Dangerous Minds

Dangerous Minds:
The recent SBC program of Dangerous Minds was a dangerous escalation of rhetoric about minor problems that can be controlled with good leadership. Fadi Rahman – until recently the leader of a youth centre providing fitness and sport facilities for young Muslims in Lidcombe – has a history of talking up the problems of his youthful charges.
What is more imperative is that he gives them guidance on how to solve their problems, raise their self-esteem and earn the respect of their community. Unfortunately, while his intentions are genuine, he appears to be role modelling marginalisation in a vocal form, and does little to dispel perceptions of a sexist community. Heightening concerns about potential radical tendencies amongst marginalised youth may win more grants, but it does little to prevent and a lot to encourage the very radicalisation that he wishes to control.

Australian Democrats still alive and kicking

The Australian Democrats had its long awaited Annual General Meeting on Saturday 1st March. Despite a small attendance, a lack of recent accounts and a paucity of new nominees for leading positions in the party, the Australian Democrats is still alive. With the assistance of the Young Democrats and the promise that new leadership will begin to resuscitate the membership and the vision, the Australian Democrats has about 4 years to recover and become relevant once again to the wider political scene.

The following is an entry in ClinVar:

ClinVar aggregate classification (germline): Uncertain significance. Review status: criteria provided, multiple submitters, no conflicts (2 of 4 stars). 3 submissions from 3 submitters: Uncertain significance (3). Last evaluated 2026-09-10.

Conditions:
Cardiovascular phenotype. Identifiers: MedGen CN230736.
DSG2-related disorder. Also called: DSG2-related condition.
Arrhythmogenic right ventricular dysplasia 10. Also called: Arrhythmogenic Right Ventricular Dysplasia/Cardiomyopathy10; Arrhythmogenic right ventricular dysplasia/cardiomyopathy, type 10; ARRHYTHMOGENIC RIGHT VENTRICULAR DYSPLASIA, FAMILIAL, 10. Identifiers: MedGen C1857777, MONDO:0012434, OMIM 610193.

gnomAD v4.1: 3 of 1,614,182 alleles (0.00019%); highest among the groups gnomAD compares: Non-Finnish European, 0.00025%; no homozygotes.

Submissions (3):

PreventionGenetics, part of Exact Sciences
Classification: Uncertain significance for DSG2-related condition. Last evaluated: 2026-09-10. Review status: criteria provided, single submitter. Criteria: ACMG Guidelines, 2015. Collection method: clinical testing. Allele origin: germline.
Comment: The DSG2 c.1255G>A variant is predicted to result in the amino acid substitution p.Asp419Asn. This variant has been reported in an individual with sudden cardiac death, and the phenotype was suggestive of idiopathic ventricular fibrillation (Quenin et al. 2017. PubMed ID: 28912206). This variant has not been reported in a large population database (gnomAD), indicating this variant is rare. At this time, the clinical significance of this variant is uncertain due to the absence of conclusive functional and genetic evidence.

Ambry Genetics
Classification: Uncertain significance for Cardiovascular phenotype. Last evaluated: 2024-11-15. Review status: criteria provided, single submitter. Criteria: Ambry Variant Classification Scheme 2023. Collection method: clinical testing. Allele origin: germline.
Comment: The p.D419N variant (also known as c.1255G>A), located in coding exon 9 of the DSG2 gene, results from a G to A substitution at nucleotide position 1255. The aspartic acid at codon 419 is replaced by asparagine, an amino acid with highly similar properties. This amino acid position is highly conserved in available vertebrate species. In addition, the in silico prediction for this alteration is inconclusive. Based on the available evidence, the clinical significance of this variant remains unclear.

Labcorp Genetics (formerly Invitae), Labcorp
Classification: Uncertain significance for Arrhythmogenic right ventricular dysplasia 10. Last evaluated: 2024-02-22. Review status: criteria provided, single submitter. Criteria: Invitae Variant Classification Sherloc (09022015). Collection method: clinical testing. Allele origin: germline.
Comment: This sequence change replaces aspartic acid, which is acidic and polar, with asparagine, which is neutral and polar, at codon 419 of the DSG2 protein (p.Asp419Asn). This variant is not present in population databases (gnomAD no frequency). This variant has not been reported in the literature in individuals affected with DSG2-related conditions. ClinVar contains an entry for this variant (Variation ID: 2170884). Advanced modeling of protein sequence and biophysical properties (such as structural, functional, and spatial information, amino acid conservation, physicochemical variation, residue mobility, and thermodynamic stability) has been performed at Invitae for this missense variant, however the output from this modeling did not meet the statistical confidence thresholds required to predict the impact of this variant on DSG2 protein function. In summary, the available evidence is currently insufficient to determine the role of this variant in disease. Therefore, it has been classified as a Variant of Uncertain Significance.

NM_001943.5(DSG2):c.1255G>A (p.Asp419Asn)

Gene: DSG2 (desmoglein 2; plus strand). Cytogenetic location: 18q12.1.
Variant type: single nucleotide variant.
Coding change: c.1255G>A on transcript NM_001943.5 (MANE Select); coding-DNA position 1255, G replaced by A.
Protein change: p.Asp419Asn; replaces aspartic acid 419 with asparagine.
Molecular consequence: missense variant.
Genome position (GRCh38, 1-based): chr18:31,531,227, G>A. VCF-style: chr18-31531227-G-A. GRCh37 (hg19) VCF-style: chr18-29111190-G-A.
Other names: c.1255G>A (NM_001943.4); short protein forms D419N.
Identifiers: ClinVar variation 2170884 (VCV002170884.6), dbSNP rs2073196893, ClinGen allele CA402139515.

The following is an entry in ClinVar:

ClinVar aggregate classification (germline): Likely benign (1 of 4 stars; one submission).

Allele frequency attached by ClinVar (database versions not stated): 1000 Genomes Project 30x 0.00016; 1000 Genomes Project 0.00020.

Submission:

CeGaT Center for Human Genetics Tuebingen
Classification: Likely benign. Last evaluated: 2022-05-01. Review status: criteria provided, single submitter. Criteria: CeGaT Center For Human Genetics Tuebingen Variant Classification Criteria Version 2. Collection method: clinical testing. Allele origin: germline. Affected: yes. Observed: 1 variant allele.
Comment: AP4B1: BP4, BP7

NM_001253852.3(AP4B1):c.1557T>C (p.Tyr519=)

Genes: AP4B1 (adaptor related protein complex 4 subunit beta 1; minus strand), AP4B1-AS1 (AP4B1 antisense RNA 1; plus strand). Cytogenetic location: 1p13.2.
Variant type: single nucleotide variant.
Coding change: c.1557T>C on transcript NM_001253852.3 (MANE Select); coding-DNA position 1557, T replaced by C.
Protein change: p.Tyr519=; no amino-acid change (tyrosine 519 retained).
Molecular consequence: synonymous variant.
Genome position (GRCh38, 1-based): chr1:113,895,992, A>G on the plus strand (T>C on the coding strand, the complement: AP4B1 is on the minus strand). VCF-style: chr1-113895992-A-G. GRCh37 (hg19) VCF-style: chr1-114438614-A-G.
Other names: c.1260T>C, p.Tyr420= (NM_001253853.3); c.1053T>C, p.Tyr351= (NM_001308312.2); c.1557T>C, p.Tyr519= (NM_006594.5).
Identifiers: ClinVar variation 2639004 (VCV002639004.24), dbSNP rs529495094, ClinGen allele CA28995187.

Friday, March 14, 2008

Brisbane Conference

At the beginning of the month I was fortunate to attend an excellent conference in Brisbane at Griffith University. Attendees included prominent Christian and Muslim academics and a variety of community workers from various fields. Prof Tariq Ramadan opened the conference with a strong appeal for active citizenship from the Muslim community living in the West. He urged all parties to remember and to celebrate their history – the Islamic contribution to the civilisation in the West, and the Christian contribution during Muslim rule in earlier centuries. He also stressed the need for Muslim specialists in various fields to help apply Islam to the many dilemmas of society today.
There were two presentations on the early history of the Aborigines and the excellent relations that they had with the Muslim community over the centuries through intermarriage and trade. Some elders in North Western Australian continue to have immediate family amongst the Muslim community in the nearby islands.
Waleed Aly as a closing speaker talked about the do-it-yourself terrorism that currently operates in our globalised community. He described the deculturalised and deterritorialised Muslim community that has the potential of reacting to marginalisation through radicalisation. He urged for a change of discourse within the community and active civic engagement.
I was impressed by the honesty of all of the participants, and their willingness to address these problems realistically. With the guidance of these academics and mentoring of a new generation, I believe it is possible for newer younger leaders to take the community into a different direction - a more constructive and compassionate one.